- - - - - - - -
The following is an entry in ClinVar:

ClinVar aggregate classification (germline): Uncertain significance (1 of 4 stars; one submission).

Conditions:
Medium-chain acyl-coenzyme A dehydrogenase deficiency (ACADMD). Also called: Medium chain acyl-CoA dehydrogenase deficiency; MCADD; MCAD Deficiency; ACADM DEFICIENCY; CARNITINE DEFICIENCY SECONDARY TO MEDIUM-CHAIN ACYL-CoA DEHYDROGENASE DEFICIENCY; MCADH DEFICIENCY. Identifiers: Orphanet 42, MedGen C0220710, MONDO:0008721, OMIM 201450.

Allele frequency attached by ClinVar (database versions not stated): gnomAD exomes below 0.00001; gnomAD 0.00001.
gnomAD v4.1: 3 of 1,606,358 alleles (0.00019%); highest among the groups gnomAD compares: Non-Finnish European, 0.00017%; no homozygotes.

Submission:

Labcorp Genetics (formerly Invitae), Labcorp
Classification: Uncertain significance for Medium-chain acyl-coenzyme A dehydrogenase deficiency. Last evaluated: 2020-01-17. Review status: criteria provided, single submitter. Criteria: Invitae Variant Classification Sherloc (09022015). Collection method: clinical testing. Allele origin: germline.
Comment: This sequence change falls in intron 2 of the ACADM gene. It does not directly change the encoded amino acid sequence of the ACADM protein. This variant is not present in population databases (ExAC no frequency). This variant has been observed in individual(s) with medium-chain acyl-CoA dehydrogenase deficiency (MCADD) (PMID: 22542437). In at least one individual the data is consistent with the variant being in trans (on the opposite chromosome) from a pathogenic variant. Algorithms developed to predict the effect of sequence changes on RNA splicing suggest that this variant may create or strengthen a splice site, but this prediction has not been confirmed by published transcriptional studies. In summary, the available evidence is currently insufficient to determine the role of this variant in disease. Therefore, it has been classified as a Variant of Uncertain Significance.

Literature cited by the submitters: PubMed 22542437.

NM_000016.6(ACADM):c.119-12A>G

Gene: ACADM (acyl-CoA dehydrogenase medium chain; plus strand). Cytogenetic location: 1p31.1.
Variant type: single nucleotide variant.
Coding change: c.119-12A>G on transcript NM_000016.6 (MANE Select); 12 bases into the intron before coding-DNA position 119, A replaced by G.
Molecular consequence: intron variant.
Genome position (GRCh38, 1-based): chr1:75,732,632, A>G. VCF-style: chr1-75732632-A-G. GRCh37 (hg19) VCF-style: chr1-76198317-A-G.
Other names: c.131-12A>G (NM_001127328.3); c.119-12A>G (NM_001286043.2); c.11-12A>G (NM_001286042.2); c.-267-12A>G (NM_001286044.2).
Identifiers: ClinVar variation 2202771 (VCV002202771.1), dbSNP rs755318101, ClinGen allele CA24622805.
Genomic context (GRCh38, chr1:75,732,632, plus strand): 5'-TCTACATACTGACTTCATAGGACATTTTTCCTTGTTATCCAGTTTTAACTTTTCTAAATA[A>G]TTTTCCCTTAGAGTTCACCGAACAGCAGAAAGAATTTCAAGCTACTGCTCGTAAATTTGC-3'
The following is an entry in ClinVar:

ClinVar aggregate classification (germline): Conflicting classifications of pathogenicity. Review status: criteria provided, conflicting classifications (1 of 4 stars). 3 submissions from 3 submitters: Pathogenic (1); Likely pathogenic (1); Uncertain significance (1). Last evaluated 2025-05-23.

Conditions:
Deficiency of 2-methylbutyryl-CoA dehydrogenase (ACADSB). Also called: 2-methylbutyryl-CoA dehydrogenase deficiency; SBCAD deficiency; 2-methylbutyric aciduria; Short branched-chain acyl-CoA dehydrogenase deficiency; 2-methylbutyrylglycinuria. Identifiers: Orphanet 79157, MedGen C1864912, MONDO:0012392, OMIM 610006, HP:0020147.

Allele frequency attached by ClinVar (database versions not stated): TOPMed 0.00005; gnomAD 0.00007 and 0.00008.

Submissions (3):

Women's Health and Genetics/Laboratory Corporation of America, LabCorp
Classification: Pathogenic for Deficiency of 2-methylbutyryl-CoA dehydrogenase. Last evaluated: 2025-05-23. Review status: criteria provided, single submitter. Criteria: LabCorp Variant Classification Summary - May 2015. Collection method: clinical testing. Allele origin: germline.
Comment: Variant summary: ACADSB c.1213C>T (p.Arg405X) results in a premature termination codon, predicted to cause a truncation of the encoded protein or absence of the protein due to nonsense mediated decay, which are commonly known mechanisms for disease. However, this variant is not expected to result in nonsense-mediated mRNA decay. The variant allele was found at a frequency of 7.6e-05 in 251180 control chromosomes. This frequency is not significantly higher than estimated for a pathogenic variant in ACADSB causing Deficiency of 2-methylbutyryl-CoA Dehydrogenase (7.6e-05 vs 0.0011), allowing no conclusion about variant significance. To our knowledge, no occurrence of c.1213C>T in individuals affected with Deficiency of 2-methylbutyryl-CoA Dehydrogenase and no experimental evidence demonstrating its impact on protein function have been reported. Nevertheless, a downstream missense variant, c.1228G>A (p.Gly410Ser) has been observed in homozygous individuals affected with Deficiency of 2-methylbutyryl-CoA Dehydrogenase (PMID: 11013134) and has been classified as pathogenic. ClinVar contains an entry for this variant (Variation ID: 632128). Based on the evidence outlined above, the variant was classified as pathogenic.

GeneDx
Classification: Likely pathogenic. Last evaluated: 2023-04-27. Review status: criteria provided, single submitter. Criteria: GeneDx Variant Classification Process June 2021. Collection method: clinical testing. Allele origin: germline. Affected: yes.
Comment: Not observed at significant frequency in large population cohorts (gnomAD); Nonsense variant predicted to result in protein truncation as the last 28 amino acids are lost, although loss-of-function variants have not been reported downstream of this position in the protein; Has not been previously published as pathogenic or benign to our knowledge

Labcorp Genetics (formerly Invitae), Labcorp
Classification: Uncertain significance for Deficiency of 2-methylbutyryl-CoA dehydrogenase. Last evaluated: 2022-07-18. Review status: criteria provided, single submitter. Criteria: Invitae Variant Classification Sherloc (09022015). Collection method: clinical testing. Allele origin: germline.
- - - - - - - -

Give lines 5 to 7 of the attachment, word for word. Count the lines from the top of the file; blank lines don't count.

Allele frequency attached by ClinVar (database versions not stated): gnomAD exomes below 0.00001; gnomAD 0.00001.
gnomAD v4.1: 3 of 1,606,358 alleles (0.00019%); highest among the groups gnomAD compares: Non-Finnish European, 0.00017%; no homozygotes.

Submission: